“Creative action must join hands with reality in every one of its aspects — climate, the people and things that stand around it.”
- EMILIO PRINI
LONDON – ML Fine Art and Rizziero di Sabatino present a two-part exposition on Emilio Prini (1943 – 2016), Italian artist from Stresa associated with Arte Povera.
Staged by Studio for Propositional Cinema, an artist entity inaugurated in Düsseldorf in 2013, the project takes the form of two distinct yet interlocking exhibitions featuring twenty works by Prini in dialogue with ten contemporary artists. Its aim is to represent Emilio Prini’s distinctive creative attitude, while simultaneously presenting his enduring relevance for subsequent generations of artists.
The project addresses important aspects which recur – some directly, others obliquely – in Emilio Prini’s practice throughout his career, especially from 1967 onwards. Its title is a citation of Prini’s 1975 exhibition at Galleria Franco Toselli, Milan, Mostro – Una Esposizione di oggetti non fatti non scelti non presentati da Emilio Prini, which consisted of a vitrine of objects to which the artist claimed total extraneity. In response to Germano Celant’s appeal for a guerrilla art that resisted dialogue with social and cultural systems, Prini created work centred upon experiential immediacy rather than narrative legibility.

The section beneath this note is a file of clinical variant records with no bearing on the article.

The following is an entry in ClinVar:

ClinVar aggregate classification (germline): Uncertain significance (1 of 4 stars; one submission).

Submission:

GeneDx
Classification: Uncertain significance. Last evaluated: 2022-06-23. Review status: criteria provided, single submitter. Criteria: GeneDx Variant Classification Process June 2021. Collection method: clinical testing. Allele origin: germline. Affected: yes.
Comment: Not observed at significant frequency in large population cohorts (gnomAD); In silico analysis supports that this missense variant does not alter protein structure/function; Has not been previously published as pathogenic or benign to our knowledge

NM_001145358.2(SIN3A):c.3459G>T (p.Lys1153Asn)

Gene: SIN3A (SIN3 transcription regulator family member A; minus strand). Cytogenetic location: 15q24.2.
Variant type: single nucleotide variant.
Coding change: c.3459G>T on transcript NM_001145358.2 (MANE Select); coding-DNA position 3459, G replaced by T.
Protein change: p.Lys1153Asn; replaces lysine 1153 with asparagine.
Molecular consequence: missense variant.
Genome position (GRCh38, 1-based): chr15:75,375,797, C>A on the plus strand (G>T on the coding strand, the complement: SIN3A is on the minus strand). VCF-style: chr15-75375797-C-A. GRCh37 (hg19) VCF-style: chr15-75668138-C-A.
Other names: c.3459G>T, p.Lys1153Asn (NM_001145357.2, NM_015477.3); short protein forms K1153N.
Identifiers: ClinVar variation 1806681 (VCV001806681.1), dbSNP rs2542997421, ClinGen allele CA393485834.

NOT MADE NOT CHOSEN NOT PRESENTED is organised in the spirit of Fermi in dogana, Emilio Prini’s only institutional exhibition during his lifetime, and the closest to a retrospective, held in Strasbourg in 1995. Clearly referencing the setting, a former custom house dating to the fourteenth century, the title’s translation – “held at customs” – also alludes to a state of transience, to signal the formal and symbolic impermanence of Prini’s objects. Resisting the historicist drive of most museum surveys, Fermi in dogana featured recreations of historic works and revisitations of pieces previously exhibited and lost or destroyed.
To preserve the elastic character of Prini’s presentational strategies, the present exhibition is framed by two structurally adaptable artistic devices, two movable walls by American artist Christopher Williams (b. 1956) and a text work by Studio for Propositional Cinema. Conceived to facilitate the contamination of Prini’s work by that of the invited artists, they introduce two driving features of Prini’s research: the ontological precariousness of material form and the resulting urgency of reconstruction.
Beginning Friday November 6, many, but not all works by Emilio Prini will be gradually replaced with photographs by Christopher Williams and more works by seven additional artists: Gaylen Gerber, Irena Haiduk, Puppies Puppies (Jade Kuriki Olivo), Julia Scher, Cally Spooner, Josef Strau, and Franz West. Once completed, the second exhibition will remain on view until December 4.